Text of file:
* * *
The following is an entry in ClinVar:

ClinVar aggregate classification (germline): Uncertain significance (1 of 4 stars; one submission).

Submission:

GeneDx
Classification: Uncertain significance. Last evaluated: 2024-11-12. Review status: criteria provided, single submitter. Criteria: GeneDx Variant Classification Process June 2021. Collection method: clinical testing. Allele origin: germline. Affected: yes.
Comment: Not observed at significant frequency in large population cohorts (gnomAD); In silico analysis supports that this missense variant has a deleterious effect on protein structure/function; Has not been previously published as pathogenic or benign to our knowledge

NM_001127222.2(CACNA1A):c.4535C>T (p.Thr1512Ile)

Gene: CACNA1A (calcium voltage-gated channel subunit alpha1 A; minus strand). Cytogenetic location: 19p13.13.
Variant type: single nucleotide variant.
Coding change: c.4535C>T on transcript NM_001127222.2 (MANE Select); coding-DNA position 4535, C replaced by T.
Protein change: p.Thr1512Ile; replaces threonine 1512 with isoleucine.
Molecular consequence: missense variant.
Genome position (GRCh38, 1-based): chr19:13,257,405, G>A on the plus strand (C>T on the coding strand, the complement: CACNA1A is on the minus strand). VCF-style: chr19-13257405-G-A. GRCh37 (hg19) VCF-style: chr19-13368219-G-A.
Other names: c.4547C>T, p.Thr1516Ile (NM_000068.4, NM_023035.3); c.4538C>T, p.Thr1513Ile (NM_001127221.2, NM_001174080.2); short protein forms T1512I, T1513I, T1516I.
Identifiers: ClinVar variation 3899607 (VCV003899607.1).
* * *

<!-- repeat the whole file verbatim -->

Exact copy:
The following is an entry in ClinVar:

ClinVar aggregate classification (germline): Uncertain significance (1 of 4 stars; one submission).

Submission:

GeneDx
Classification: Uncertain significance. Last evaluated: 2024-11-12. Review status: criteria provided, single submitter. Criteria: GeneDx Variant Classification Process June 2021. Collection method: clinical testing. Allele origin: germline. Affected: yes.
Comment: Not observed at significant frequency in large population cohorts (gnomAD); In silico analysis supports that this missense variant has a deleterious effect on protein structure/function; Has not been previously published as pathogenic or benign to our knowledge

NM_001127222.2(CACNA1A):c.4535C>T (p.Thr1512Ile)

Gene: CACNA1A (calcium voltage-gated channel subunit alpha1 A; minus strand). Cytogenetic location: 19p13.13.
Variant type: single nucleotide variant.
Coding change: c.4535C>T on transcript NM_001127222.2 (MANE Select); coding-DNA position 4535, C replaced by T.
Protein change: p.Thr1512Ile; replaces threonine 1512 with isoleucine.
Molecular consequence: missense variant.
Genome position (GRCh38, 1-based): chr19:13,257,405, G>A on the plus strand (C>T on the coding strand, the complement: CACNA1A is on the minus strand). VCF-style: chr19-13257405-G-A. GRCh37 (hg19) VCF-style: chr19-13368219-G-A.
Other names: c.4547C>T, p.Thr1516Ile (NM_000068.4, NM_023035.3); c.4538C>T, p.Thr1513Ile (NM_001127221.2, NM_001174080.2); short protein forms T1512I, T1513I, T1516I.
Identifiers: ClinVar variation 3899607 (VCV003899607.1).